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The science of taxonomy and where humans fit into the tree of life. Created by Sal Khan.
Video transcript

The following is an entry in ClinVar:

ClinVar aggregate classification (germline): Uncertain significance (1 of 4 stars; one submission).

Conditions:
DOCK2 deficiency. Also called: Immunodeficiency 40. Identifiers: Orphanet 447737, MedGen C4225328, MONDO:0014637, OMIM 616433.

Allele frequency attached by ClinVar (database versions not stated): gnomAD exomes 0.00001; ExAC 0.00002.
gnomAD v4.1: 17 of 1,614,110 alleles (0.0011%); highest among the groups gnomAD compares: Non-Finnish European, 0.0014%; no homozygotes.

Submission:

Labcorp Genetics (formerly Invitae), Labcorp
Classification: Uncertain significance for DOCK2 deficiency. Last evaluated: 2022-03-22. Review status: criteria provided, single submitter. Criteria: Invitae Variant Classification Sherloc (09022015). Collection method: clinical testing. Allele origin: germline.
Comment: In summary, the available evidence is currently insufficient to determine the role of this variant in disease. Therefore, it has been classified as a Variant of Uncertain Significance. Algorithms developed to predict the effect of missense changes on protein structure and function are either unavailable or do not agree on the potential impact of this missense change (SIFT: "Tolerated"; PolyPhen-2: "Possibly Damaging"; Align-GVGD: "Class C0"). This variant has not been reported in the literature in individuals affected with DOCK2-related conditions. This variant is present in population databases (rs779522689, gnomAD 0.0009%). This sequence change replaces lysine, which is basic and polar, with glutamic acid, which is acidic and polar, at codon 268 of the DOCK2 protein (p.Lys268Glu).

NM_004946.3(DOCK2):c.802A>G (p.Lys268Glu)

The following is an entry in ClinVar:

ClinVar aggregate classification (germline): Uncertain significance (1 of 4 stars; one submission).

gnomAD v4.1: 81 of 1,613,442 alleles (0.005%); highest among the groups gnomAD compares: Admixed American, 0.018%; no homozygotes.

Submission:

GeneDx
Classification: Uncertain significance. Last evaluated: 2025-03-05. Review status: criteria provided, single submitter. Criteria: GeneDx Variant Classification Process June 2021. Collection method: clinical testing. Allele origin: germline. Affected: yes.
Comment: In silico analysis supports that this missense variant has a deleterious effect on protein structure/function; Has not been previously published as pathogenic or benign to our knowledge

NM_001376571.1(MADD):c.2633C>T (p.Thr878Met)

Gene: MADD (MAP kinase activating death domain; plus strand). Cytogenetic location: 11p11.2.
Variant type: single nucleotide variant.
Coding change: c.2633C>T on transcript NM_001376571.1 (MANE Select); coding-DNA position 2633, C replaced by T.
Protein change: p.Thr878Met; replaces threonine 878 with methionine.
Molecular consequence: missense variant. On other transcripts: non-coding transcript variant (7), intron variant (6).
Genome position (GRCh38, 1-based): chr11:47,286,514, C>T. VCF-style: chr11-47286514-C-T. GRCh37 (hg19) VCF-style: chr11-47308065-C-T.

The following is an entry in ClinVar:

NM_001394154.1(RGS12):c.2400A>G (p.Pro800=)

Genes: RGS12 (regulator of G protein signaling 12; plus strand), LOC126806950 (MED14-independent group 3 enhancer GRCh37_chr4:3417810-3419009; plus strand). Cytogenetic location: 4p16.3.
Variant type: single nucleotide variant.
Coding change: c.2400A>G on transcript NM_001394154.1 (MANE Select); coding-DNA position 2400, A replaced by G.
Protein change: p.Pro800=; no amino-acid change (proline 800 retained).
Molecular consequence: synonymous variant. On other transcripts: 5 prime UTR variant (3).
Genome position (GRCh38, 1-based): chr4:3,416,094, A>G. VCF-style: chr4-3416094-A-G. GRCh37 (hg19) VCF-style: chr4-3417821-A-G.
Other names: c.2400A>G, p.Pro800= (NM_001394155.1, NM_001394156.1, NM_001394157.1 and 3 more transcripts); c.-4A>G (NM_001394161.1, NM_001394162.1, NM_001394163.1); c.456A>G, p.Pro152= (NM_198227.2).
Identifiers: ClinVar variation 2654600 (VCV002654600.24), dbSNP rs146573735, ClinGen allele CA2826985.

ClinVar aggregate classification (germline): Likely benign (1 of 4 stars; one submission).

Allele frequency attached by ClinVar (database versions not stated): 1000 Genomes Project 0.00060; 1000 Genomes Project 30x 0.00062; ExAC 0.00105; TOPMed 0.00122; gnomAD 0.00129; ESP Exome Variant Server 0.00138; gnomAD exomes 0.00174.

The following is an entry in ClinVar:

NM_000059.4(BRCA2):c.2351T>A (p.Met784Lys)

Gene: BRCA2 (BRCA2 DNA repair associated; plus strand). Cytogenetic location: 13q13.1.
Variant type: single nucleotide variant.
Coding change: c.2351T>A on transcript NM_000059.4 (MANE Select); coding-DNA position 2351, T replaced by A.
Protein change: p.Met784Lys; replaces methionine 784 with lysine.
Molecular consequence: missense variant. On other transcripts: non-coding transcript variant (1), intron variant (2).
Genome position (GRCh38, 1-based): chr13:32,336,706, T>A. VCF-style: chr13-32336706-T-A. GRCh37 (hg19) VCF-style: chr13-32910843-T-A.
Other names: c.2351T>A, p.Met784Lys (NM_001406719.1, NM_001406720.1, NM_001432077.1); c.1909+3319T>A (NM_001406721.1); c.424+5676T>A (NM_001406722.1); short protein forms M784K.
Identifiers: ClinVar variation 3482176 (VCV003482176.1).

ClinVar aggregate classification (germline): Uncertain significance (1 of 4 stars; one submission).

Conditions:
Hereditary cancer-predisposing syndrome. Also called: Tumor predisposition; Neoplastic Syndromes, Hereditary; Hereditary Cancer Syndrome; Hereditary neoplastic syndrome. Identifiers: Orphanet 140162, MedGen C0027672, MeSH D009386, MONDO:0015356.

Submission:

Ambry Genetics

This right here is a picture of Carl Linnaeus, and I'm sure I'm mispronouncing the word. He's a Swedish gentleman who lived in the 1700s, and he's known as the father of modern taxonomy. And the word taxonomy, if you just split up into its original root, it really is the science of really classifying things. But when people talk about taxonomy-- and in particular, in Carl Linnaeus' case-- they're talking about the classification of living things, so classifying organisms. And his real innovation-- before he came about, peopled realize that you had species of animals, that lions had certain properties that made them all lions, that they could interbreed and things like that, that monkey or chimpanzees would all interbreed and that would be a separate species and that polar bears were separate species and that humans were a separate species. But what he really brought to the table was he decided, well, let me not just group animals into species. Maybe I can group species into other categories. And that's where we get the genus from. You group similar species into a genus. And then he went even beyond that, because even the idea of grouping things into a genus dated back to the ancient Greeks. He said, well, why don't I group similar genuses together into orders, orders together into classes, and then classes together into kingdoms. So really what he did is he said, well, maybe I can classify-- I can create a tree. I can create a tree of life. I can create a structure so we can really see how far apart any two organisms are, and so that's why he's really the father about modern taxonomy. And he did not have many tools. All he could do was look at his powers of observations and say, OK, those kind of animals, they have fur, or they reproduce in this way. Or they lay eggs, or they don't lay eggs. Or they have spinal columns, or they don't have spinal columns. So that's the best that he could do when he did his taxonomy. But since then, there's obviously been tons of innovations in how we perceive animals, or the natural world, and our tools for studying them. So one thing that he did not know about is evolution-- this idea of common ancestry. And between our understandings of evolution and our ability to look back at the fossil record, that helps us get more precise at figuring out which animals are related to which. We can see, do they have a common ancestor more recent or further back. And what even Charles Darwin didn't have, which we now use as a tool in taxonomy, is the genetic evidence. So now we don't even have to rely on the fossil record. We could look at the DNA of two species that exist today and see how similar is that DNA. And that tells us how recently they branched apart if we were able to find it in the fossil record or how recently in the past did these two species become two different species. Now, with that said, I do want to make this clear. And this is something that I've always had a little bit-- it was fuzzy for me the first time that I was exposed to this idea of taxonomy-- is that taxonomy is as much an art as it's a science. And today, even to this day, people are debating about the best way to classify things and what do you pay attention to. And DNA has been the best tool so far in giving us a more systematic, a more analytical way, of deciding how close two animals are. But to a large degree, a lot of these categories-- deciding where to divide along kingdom, phylum, class, order, family, tribe-- these are somewhat arbitrary. These are just picked based on early taxonomists, including Carl Linnaeus, and saying, well, this looks like a grouping right over here. But they could have grouped at a broader level or a deeper level. So these things right over here are somewhat arbitrary. A more analytical way is just to see how much DNA you have in common and then use that as a measure of how far apart two animals are. Or really, I should say, two species are, because this taxonomy doesn't only apply just to animals. It applies to plants and bacteria and Archaea and all sorts of things, so it's actually a broader thing than just animals. Now, with that out of the way, what I thought would be fun-- just so that we could really get a sense of where modern taxonomy is, where the field that was essentially fathered by Carl Linnaeus, where it is now, how we-- and use that to figure out where we humans fit into the big picture. And obviously, I'm drawing just a small fraction of the universe of the organisms that we even know about right now. But at least it frames the picture in terms of something we understand-- in particular, us. In particular, humans. Now, our species, we call ourselves humans. But we're really Homo sapiens. And the sapiens is the species part, and then Homo is the genus. And what I'm doing right over here is I'm saying, well, if Homo is the genus, what other species were inside of Homo? And the reality is-- or at least as far as we know-- there are no other living species inside of Homo. We probably killed them all off. Or maybe we interbreeded with them somehow, which might have argued that maybe they weren't different species. But more likely, they were competing in the same ecosystems, and they became endangered species very quickly when they competed with our ancestors. But the most recent other species within the genus that we know about are the neanderthals, and the formal term for their species is neanderthalensis. Now, if we go further up the tree of life, further up the taxonomy-- and you'll sometimes see tribe mentioned. Sometimes you won't. And we tend to get a little bit more granular the closer we get to humans. When we go further away in the tree of life, we get a little bit less granular sometimes. But that's not always the case as well. You go a little bit further up, then you get Hominini. And I'm sure I'm mispronouncing some of this as well. But another species that's in Homonini that is not in Homo-- and I'm definitely not listing all of them, and that's why I'm showing all of these other branches over here-- is what we call the common chimpanzee. And their species name is-- their genus is Pan, and their species is troglodytes. So you would refer to them as Pan troglodytes. And that's also another convention that Carl Linnaeus came up with, is that you refer to a particular species by its genus and then its species. And you capitalize the genus, and you lowercase a species. So we're Homo sapiens. This is Homo neanderthalensis. This Pan troglodytes or often referred to as chimpanzees. Now, if you go up one higher level of broadness on this tree of life, you then get to the family. And we are in the family Hominidae, and I'm sure I'm mispronouncing it once again. But just to give you an example, so everything I've listed so far, everything I've talked about so far are within this family. And to show you an animal that is not in this family, you just have to look at the gorilla. And you could call it the Gorillini gorilla, or G gorilla. That's its actual species name. And this family right over here, sometimes the common term is the great apes. Now, you go one further level-- and the whole reason why I'm doing this-- and I'm not by any means being exhaustive about the other species that are in that family, but that are not in our tribe. I'm just trying to give you a picture of-- as we get further and further out, as we get further out of our tribe, our family, our order, we're getting to things where the common ancestry with human goes further and further back in time. The genetic similarities become more and more different. And even just the physical differences, if we look it at a very superficial level, become more and more and more different. So you get to even a broader category. This is where you get to the primates, and this is probably something that you might be somewhat familiar with. And the term primates is generally these animals that look like they either live in trees or a rain forest, or they're a descendant of things that live in trees. So they have these things that they can grasp things with. They're good at climbing, broadly. Not all of them are. Humans are probably the worst primates when it comes to climbing, or one of the worst. But that's the general classification. That's what we generally think of when we think of primates. And if we think of a primate that is not a great ape, you just have to think of a baboon. So this right here is a baboon. It is a primate, but it is not a great ape. It is probably a descendant-- some baboons actually don't live in trees. But all of them are probably a descendant from things that first lived in trees, and that's why their hands and their feet look the way they do. Now you get to even a broader level of classification. You get to the mammals. And once again, probably something you're used to thinking about. Mammals are air-breathing animals, and they tend to have fur or hair. They tend to provide some form of milk for their young. They have active mammary glands. There's other things we can talk about, what makes a mammal. I'm not going to go into the rigorous definition. But just to give you an example of a mammal that is not a primate, I could show you this polar bear right over here. This is a mammal that is not a primate. And I could do other things. I could show you a tiger, or I could show you a giraffe or a horse. And so by no stretch of the imagination am I being comprehensive. But let's keep getting broader. Now let's go to the class-- we're already at the class of Mammalia. Now let's go to the phylum. In phylum, we are-- humans and all mammals, we are in the phylum chordates. And chordates, we're actually in the subphylum, which I didn't write here, vertebrates, which means we have a vertebra. We have a spinal column with a spinal cord in it. Chordates are a little bit more general. Chordates is a phylum where-- kind of the arrangement of where the mouth is, where are the digestive organs, where the anus is, where the spinal column is, where are the brains, where are the eyes, where are the mouth. They're kind of all in the same place. And if you think about it, everything I've listed here kind of has the same general structure. You have a spinal column. You have a brain. You have a mouth. Then the mouth leads to some type digestive column. And at the end of it, you have an anus over there. And you have eyes in front of the brain. And so this is a general way-- and I'm not being very rigorous here, is how you describe a chordate. And to show a chordate that is not a mammal, you would just have to think of a fish or sharks. So this right over here is a non-mammal chordate This is a great white shark over here. Now, let's go even broader. As you'll see, now we're going to things that are very, very not human-like. So you go one step broader. Now we're in Animalia, the kingdom of animals. And this is the broadest category that Carl Linnaeus thought about. Well actually, he did go into trees as well. But when you think of kingdom animals and you think of things that aren't chordates, you start going into things like insects. And you start going into things like jellyfish. If you go even broader, now we're talking about the domain. You go to Eukarya. So these are all organisms that have cells. And inside those cells, they have complex structures. So if you're a Eukarya, you have cells with complex structures. If you're a Prokarya, you don't have complex structures inside your cell. But other Eukarya that are not animals include things like plants. And obviously, I'm giving no justice to this whole branch of the tree of life. It could be just as rich or richer than everything I've drawn over here. This is just a small fraction of the entire tree of life, but let's go even broader than that. So if you go even broader than that, you say, well, what's a kind of life form that isn't Eukarya, that wouldn't have these more complex cell structures, the mitochondria in the cells, the cell nucleuses? Then you just have to think about something like bacteria. And if you want to go even broader, there's things like viruses that you could even debate whether they really even are life, because they are dependent on other life forms for their actual reproduction. But they do have genetic material, like everything else. And that, to me, is kind of a mind-blowing idea. As different as a plant is-- look at a house plant that is in your house right now or the tree when you walk home or bacteria or this jellyfish. There is a commonality in that we all have DNA. And that DNA, for the most part, replicates in a very, very, very, similar way. So it's actually crazy that we actually even are related or that we even do have a common ancestor with some of these things. And then it even begs the question, well, what about things like viruses? Anyway, I'll leave you here. And I really just want to let you know that-- make sure you realize that this is a-- it's definitely worth studying, because we understand where we fit in in the universe of living things. But I also want to let you know that it is a little bit of an art on where you decide where to make these classifications or where you decide to focus on, whether you want to focus on what properties, whether it's how they reproduce or how they feed their young or can they move around or what they breathe or whatever, things like that. Anyway, I'll let you go there.